Dancing with Cancer (and how I learned a few new steps), by Diana Brueton
This is Diana Brueton’s story from diagnosis of colon cancer to her death four years later. It tells of her physical struggles with treatment or lack of it and of dealing with a variety of doctors with different opinions which many readers will empathise with. Her choice of private treatment in Frankfurt was very interesting, making a decision to take things back into her own hands and try innovative treatment which came highly recommended. She was only able to do this with financial and emotional support from family and friends, and the negative reaction of some NHS staff to this decision was disappointing.
I was heartened by the way in which she continually searched out new treatments and referrals to prolong her life, giving thanks for the smallest things and shortest of remissions on her way. Diana was surrounded and upheld by the love of a large circle of friends, family, therapists, fellow Buddhists and Osho disciples and her beloved partner Chet. This circle contributed so much to her well-being throughout her cancer journey.
But it is the depth of her spiritual beliefs and spiritual growth which dominate her story and which will intrigue, capture or alienate her readers. But a Diana without this spiritual dimension and openess would have no substance. She uses healers, therapies and spiritual practices from many traditions – Christian, Hindu, Native American and of course Buddhist, especially Tibetan Buddhist and Osho, an Indian mystic of whom she is a sannyasin (disciple).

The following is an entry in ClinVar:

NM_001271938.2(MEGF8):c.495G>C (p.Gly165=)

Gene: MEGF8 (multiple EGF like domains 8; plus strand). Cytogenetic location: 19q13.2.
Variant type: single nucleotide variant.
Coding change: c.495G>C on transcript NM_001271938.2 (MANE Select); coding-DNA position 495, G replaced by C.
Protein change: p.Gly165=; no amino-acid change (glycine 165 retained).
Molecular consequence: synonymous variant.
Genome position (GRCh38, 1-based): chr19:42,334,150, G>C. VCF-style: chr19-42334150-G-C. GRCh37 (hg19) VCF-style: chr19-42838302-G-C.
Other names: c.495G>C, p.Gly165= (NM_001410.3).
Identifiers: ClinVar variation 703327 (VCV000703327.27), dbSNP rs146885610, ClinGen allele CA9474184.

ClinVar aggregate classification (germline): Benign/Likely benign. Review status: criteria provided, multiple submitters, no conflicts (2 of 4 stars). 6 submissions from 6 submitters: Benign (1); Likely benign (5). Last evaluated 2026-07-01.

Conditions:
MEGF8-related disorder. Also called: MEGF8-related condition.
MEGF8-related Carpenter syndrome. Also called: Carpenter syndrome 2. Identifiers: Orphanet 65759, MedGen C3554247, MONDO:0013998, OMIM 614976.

I found this a fascinating and beautiful book, well written and intelligent, at times very moving, with some beautiful quotes from the poet Hafiz and others. In particular her journey towards death (and for her, re-birth in the Buddhist tradition) as a continuation of life but in a different form which included her body being honoured for three days in her own home surrounded by flowers, music and friends – this really stood out for me against our Western consignment of death and bodies to hospitals and mortuaries. Thank you Diana for sharing your cancer journey with us.
To view her artwork and tributes: www.dancingwithcancer.co.uk